The spate of newspaper articles by civics criticising Mayor de Lille on planning issues in the city, is actually the middle class version of burning tyres in the street. While electoral democracy is alive and well in the City of Cape Town, its twin pillar – public participation – has been shut down. Electoral majority affords power, but genuine participative democracy requires an investment that the City of Cape Town is not prepared to make. Meaningful public participation is a right as tested by two constitutional rulings. It’s not a nice to have. It’s a democratic right and the twin pillar with the electoral system on which our democracy is built. So when we go to vote on Wednesday, placing that cross is only half of the deal. In the absence of the other half – public participation – what we will have is only the veneer of democracy. One day soon, this will affect us all. Recently the mayor accused “privileged” people of being racist for daring to oppose her selling off Maiden’s Cove to developers (Naysayers are protecting privilege – Argus, 25 July 2016). No attempt is made to engage in meaningful public participation with affected communities. Yet this is just the latest in a long series of outcries by civics across the city: from South Road, to Kommetjie, from the Philippi Horticultural Area to the Tafelberg sale. Everyone has the right to administrative action that is lawful, reasonable and procedurally fair, but as these issues are unpacked, more layers of alleged maladministration, irrational decision making and outright illegality on the part of the city are exposed. Hence, the metaphorical tyre burning. Crucially public participation should mean the public’s contribution will influence the decision. Yet civics across the city experience time and again, that exactly the opposite has become the norm. The city uses public participation as a tick box exercise, diligently sends you a deadline for your comment, and promptly ignores your views and concerns. This has been most recently illustrated in the pending gazetting of the Municipal Planning By-Law Act – in which none of the suggestions submitted by civics are in evidence. Civics were not even invited to council to put their concerns. Why is this a problem? Recently in the case of the city vs South Road Families Association, Acting Judge Leslie Weinkove ruled in favour of the SRFA, effectively forcing the city to conduct “meaningful public participation processes”. The city had already served residents with eviction notices intending to bulldoze their homes. The city was ordered to investigate the two alternative routes long proposed by the Wynberg community. The material effect of not consulting with the community, would have been the destruction of people’s lives. This could have been you. The Schaapkraal Civic and Environmental Association, the civic operating in the Philippi Horticulture Area (PHA), has been working diligently to address the community’s service delivery issues since 2008. Not finding any traction with the line departments, the civic escalated its issues to the mayors’ desk in November 2012. The mayor stopped the meeting at the second slide, saying it will be a conflict of interest to support the PHA Vision Plan. A few months later that “conflict” became apparent when the mayor proposed the 280ha MSP housing development – 6,000 houses, shopping centre and private school – on our best farmland. In the PHA since 2012, illegal dumping has escalated, the whole area is now threatened by urban development and the mayor’s office has shut down communication with us the local community. Since 2012 we have been ruled by mayoral committee media statements. . A new tactic used by the mayor is funding outside consultancies – like PEDI and WCEDF – using taxpayer’s money to develop an alternative narrative that subvert local voices. This is fruitless and wasteful expenditure. The material effect of refusing to consult with the PHA community will be the loss of 150,000 tonnes of vegetables a year, and potable water for 2 million citizens of Cape Town. This is you. When we buy into the command that, “If you don’t like it, take us to court,” the material effect on us all, is that when your livelihood is threatened, you will have to have R1million – to actually go to court. This is evident by the fact that the Tafelberg sale was only stopped by a court interdict, but in the absence of funding, the paving over of farmlands in the PHA will go ahead. This is not democracy. The 2006 Constitutional Court ruling notes: “The participation by the public on a continuous basis provides vitality to the functioning of representative democracy. It encourages citizens of the country to be actively involved in public affairs, identify themselves with the institutions of government and become familiar with the laws as they are made. It enhances the civic dignity of those who participate by enabling their voices to be heard and taken account of. It promotes a spirit of democratic and pluralistic accommodation calculated to produce laws that are likely to be widely accepted and effective in practice. It strengthens the legitimacy of legislation in the eyes of the people. Finally, because of its open and public character it acts as a counterweight to secret lobbying and influence peddling.” The active civics of Cape Town engage with this principle, and gladly express the voice of those citizens they represent. The problem is when this voice is not only ignored, but actively vilified. “South Africa’s constitutional democracy is representative and participatory in its nature. The representative aspect embraces multi-party democracy, achieved through regular elections based on a common voters’ roll and proportional representation; the participatory aspect goes further than regular elections every five years in that it guarantees involvement of each citizen in public life in between elections,” Justice Ngcobo (CCT, 2008). Judge Albie Sachs a veteran of the struggle to build our democratic state commented recently: “South Africans had fought hard for their democracy and to have their voices heard. The people must speak out. Don’t give away things that money can’t buy for just another development that maybe make a few people rich very quickly while giving away our priceless assets.” Civics and communities who are affected by poor planning decisions need to get together and form a united front to democratise the Municipal Planning By-Law. The Mayor has given herself extraordinary planning powers through the current version of the MPBL that is possibly unconstitutional and will mean communities’ main recourse will be the courts. In the ongoing experience of civics in Cape Town, this city is doing nothing to promote genuine citizen involvement in democracy. Today we are going to be voting for the representative element of our democracy. But in the City of Cape Town, where the participatory element is constantly blocked, one needs to think carefully about which party will best deliver a FULL democracy as envisioned in the constitution. Nazeer A Sonday, Chairman, PHA Food & Farming Campaign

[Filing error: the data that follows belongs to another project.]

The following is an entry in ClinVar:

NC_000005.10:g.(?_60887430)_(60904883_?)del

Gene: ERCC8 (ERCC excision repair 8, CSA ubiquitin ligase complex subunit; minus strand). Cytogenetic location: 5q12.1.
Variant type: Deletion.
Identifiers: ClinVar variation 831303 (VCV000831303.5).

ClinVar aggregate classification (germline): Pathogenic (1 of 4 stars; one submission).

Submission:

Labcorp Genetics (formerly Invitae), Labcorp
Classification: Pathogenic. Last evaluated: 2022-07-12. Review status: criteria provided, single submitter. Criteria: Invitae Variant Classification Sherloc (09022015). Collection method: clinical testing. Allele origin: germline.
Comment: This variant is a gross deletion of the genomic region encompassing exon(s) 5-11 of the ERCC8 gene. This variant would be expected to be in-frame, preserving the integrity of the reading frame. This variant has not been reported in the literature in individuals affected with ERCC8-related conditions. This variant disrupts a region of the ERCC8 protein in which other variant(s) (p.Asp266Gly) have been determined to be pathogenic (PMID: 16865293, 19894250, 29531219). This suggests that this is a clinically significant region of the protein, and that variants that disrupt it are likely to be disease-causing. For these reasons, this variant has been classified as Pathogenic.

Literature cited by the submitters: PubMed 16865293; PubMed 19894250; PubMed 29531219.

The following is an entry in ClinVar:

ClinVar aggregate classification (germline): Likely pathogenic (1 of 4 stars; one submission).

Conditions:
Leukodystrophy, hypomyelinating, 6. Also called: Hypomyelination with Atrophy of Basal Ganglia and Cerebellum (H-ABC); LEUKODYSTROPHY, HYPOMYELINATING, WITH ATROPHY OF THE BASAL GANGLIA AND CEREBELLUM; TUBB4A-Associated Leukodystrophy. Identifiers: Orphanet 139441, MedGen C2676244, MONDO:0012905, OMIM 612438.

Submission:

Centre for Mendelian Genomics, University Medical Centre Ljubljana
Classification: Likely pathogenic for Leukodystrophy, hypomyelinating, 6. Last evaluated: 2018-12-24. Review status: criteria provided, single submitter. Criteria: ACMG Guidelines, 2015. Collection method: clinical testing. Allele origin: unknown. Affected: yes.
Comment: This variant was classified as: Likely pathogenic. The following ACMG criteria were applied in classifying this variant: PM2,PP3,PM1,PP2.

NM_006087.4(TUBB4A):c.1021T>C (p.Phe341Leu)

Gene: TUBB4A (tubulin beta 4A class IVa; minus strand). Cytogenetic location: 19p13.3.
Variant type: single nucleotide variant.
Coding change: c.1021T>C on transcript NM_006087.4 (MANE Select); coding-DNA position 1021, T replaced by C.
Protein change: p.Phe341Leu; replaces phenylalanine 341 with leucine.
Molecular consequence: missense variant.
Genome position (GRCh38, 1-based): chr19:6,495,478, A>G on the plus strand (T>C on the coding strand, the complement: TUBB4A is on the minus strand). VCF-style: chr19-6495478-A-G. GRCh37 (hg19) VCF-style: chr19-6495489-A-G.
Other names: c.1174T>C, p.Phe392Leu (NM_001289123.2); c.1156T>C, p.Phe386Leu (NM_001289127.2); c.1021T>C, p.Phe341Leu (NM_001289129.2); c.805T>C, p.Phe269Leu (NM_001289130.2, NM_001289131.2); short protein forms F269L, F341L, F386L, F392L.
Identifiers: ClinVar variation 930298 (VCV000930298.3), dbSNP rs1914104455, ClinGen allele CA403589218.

Argus 3 August 2016